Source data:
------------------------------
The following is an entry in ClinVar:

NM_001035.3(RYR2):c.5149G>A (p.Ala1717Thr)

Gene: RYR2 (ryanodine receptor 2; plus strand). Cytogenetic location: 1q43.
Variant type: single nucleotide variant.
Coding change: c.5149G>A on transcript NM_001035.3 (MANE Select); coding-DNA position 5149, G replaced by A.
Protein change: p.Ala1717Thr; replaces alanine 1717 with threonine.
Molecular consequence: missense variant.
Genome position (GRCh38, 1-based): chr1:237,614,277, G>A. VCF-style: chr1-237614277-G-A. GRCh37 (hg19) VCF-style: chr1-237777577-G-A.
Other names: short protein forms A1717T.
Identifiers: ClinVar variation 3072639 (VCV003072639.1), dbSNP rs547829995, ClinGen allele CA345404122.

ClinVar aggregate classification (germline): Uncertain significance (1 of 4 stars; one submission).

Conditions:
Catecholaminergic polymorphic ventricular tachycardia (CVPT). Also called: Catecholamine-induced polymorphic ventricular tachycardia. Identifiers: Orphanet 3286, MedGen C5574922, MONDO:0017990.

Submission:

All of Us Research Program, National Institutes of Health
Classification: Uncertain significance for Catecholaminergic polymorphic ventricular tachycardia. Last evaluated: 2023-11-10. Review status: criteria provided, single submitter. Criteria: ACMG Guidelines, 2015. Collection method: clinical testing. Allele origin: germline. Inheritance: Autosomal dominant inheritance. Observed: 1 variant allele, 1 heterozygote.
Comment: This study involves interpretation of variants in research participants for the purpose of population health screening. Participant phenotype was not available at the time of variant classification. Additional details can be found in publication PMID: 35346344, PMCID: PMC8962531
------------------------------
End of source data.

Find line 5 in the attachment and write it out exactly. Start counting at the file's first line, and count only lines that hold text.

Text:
Coding change: c.5149G>A on transcript NM_001035.3 (MANE Select); coding-DNA position 5149, G replaced by A.